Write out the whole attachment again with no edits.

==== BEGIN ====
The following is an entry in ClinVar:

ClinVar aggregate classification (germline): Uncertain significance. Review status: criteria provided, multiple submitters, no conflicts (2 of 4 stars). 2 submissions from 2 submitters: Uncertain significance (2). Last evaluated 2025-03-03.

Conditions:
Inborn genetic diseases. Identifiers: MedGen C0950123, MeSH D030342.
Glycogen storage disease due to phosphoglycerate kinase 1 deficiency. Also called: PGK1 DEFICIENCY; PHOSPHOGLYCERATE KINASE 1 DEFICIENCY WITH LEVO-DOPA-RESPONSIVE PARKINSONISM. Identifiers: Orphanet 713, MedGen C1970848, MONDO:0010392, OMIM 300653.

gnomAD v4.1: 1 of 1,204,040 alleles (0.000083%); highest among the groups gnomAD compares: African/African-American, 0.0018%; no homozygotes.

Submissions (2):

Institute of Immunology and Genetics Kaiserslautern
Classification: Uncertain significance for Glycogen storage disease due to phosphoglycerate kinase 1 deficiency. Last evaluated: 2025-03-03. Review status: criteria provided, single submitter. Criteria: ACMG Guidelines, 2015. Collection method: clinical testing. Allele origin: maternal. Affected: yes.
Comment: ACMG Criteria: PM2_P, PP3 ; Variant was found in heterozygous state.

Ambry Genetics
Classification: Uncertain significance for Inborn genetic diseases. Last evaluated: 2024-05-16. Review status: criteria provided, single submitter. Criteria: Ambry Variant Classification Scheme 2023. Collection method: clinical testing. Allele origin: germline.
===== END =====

The following is an entry in ClinVar:

ClinVar aggregate classification (germline): Uncertain significance. Review status: criteria provided, multiple submitters, no conflicts (2 of 4 stars). 2 submissions from 2 submitters: Uncertain significance (2). Last evaluated 2025-03-03.

Conditions:
Inborn genetic diseases. Identifiers: MedGen C0950123, MeSH D030342.
Glycogen storage disease due to phosphoglycerate kinase 1 deficiency. Also called: PGK1 DEFICIENCY; PHOSPHOGLYCERATE KINASE 1 DEFICIENCY WITH LEVO-DOPA-RESPONSIVE PARKINSONISM. Identifiers: Orphanet 713, MedGen C1970848, MONDO:0010392, OMIM 300653.

gnomAD v4.1: 1 of 1,204,040 alleles (0.000083%); highest among the groups gnomAD compares: African/African-American, 0.0018%; no homozygotes.

Submissions (2):

Institute of Immunology and Genetics Kaiserslautern
Classification: Uncertain significance for Glycogen storage disease due to phosphoglycerate kinase 1 deficiency. Last evaluated: 2025-03-03. Review status: criteria provided, single submitter. Criteria: ACMG Guidelines, 2015. Collection method: clinical testing. Allele origin: maternal. Affected: yes.
Comment: ACMG Criteria: PM2_P, PP3 ; Variant was found in heterozygous state.

Ambry Genetics
Classification: Uncertain significance for Inborn genetic diseases. Last evaluated: 2024-05-16. Review status: criteria provided, single submitter. Criteria: Ambry Variant Classification Scheme 2023. Collection method: clinical testing. Allele origin: germline.